However, the opposite was true for covid deaths. https://drclarecraig.substack.com/p/how-many-ghosts-die-with-covid

How can the same population have one of the highest, or the highest mortality rate compared to other groups for most conditions and yet the lowest for covid? It makes no sense and certainly doesn't look like a human induced bias.

The ONS said (for 2011) they had a ~5% mismatch rate where people who were on the census did not have a record on the NIMS database that they could match to. There are all sorts of errrors, ambiguity or out of date information that could lead to this problem. If we assume a similar problem for matching death certificates to NIMS then deaths could be misclassified. The ONS said that any failure to match a death certificate to a vaccine record resulted in the assumption that the death had been in an unvaccinated person. (Note the ONS make no mention of deaths that were not matched to a NIMS record - because if they did not match they were assumed to be unvaccinated).

For a death to be classed as 'in the vaccinated' (in table 5) requires a successful match between the death certificate and a vaccine record in NIMS. For a death to be classed as unvaccinated requires no match. Therefore, any deaths in the vaccinated with different details to their NIMS entry would be misclassified as unvaccinated. Imagine a death of a vaccinated person who was in the ONS sample (in table 2). Let's say their NIMS entry used a nickname or had an error in it. The death certificate would not match to a vaccine record but it could still match to the census data. They would then be included as a death in an unvaccinated person.

Any bias this creates should be the same for the vaccinated sample in the ONS sample and those outside of it and for covid as well as all cause deaths. There must therefore be an additional issue to explain the high all cause ghost vaccinated mortality and the low covid ghost vaccinated mortality.

The big difference between covid and all cause deaths is the proportion that occur in hospital (71% vs 44%). It is fair to assume that deaths in hospital are more likely to have had their NHS record cleaned up and for those certifying to produce a certificate that is identical to the NHS record. Any cleaning up of the NHS record would automatically result in a more accurate NIMS record as they are related.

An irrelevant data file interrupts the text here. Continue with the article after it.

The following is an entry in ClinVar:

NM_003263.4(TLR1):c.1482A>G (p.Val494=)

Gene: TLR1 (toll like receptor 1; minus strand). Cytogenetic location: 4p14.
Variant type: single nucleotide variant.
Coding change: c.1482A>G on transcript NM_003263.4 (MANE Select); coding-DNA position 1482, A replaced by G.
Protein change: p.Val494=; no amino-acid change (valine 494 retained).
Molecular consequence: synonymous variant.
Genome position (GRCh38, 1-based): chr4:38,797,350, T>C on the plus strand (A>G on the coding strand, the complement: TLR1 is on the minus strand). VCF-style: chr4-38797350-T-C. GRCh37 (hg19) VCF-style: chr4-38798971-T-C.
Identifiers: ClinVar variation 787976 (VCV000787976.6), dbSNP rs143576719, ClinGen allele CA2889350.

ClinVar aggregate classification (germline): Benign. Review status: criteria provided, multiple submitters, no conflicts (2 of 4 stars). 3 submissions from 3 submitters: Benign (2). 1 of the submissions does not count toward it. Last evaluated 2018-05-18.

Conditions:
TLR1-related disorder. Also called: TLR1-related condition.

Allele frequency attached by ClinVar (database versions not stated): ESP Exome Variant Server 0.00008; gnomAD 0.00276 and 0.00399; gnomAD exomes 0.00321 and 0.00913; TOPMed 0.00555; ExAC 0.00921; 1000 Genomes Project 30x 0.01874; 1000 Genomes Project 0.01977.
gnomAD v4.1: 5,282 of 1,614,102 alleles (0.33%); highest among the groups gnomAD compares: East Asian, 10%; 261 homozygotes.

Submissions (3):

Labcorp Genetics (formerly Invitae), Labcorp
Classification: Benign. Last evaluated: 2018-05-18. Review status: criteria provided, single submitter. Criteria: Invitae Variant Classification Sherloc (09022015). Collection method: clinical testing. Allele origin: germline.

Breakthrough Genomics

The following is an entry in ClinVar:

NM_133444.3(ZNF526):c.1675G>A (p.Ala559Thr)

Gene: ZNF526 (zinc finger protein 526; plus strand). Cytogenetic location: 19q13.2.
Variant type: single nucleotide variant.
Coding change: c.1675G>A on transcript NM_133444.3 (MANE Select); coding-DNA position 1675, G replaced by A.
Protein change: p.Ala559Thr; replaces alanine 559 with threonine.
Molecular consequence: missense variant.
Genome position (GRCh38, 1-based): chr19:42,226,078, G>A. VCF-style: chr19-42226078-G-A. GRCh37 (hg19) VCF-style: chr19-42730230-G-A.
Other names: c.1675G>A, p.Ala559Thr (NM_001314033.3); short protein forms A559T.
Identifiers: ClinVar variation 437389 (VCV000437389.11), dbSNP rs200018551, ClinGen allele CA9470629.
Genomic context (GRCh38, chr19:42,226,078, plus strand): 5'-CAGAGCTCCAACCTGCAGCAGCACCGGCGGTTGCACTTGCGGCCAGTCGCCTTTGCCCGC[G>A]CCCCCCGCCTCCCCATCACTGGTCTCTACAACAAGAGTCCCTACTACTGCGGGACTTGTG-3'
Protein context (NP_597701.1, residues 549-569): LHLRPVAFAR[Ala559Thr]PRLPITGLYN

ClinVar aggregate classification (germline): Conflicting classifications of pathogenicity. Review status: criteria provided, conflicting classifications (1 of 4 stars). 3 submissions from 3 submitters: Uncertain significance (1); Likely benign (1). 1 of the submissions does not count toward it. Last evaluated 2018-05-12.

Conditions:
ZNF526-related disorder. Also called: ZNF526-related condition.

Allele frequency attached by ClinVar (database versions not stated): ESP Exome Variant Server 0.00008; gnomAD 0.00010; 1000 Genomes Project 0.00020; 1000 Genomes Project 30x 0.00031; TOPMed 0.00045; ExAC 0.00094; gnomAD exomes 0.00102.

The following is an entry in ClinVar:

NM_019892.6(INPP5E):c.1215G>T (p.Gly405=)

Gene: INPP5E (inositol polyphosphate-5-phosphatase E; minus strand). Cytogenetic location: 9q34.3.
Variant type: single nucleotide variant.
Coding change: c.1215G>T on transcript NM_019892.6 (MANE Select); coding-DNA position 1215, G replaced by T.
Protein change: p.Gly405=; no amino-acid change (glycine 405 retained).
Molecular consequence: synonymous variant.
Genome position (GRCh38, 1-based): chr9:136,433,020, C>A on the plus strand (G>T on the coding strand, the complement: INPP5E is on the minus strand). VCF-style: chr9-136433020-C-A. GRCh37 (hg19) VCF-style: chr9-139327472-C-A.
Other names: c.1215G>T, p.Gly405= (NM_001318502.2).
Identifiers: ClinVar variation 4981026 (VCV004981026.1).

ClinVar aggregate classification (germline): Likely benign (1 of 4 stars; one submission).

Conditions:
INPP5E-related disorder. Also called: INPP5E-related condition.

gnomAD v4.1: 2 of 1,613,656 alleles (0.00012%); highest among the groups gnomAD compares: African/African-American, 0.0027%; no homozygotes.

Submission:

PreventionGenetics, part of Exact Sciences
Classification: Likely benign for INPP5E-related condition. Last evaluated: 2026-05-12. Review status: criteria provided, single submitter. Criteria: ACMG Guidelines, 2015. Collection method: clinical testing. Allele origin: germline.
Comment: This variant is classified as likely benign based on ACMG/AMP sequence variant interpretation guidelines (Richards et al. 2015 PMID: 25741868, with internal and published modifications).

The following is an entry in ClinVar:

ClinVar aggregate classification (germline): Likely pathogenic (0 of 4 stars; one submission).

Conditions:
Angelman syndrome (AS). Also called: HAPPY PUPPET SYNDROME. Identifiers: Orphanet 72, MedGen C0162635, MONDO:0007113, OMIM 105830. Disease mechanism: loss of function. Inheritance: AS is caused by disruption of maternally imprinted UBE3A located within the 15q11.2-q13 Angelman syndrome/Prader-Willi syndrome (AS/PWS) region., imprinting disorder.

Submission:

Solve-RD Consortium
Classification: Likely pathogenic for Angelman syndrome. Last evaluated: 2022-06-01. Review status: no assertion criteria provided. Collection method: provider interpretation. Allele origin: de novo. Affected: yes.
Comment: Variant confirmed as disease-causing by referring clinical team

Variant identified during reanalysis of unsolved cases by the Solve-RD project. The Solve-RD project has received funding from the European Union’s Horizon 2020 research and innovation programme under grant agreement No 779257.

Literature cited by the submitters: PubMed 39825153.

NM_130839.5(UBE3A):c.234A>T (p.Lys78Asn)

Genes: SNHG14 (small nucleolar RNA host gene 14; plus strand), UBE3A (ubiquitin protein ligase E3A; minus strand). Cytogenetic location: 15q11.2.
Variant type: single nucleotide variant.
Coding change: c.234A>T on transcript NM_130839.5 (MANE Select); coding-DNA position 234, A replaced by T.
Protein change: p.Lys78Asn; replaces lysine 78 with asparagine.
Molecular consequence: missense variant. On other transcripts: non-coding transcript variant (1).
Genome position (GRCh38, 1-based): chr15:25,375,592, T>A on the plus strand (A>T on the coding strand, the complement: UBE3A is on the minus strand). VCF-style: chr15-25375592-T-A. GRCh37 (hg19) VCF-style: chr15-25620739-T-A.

If we make very plausible assumptions that there is a difference in hospitalisation rates for the vaccinated and unvaccinated then the mortality rate anomalies can be replicated almost entirely. The assumptions are simply that

a) around 5% of death certificates do not match perfectly to the NIMS database for deaths outside of hospital

b) this falls to only 4% for deaths in hospital

c) deaths outside of hospital are slightly more likely to be vaccinated


The latter is fair given that 21% of deaths outside hospital are in care homes where it is virtually compulsory to be vaccinated.

The only difference in mortality rates between groups that this model cannot reproduce is the finding of a higher mortality rate in the vaccinated ghosts than the unvaccinated population in some groups. There must be another explanation for that.

I whole heartedly agree with your call to ask for more than just data.

Here's what I plan to ask from the ONS:

1. A reproduction of their calculations after accounting for a potential 5% error rate in matching of death certificates in the vaccinated i.e. assuming that an equivalent proportion of the unmatched were in fact vaccinated not assuming they were all unvaccinated.

2. The proportion of hospital deaths that were matched as vaccinated compared to the proportion of non-hospital deaths.

3. An estimate of the death certificate mismatch rate. For example, a sample of death certificates could be manually matched to NIMS to see the difference between more generous matching criteria and their automated matching.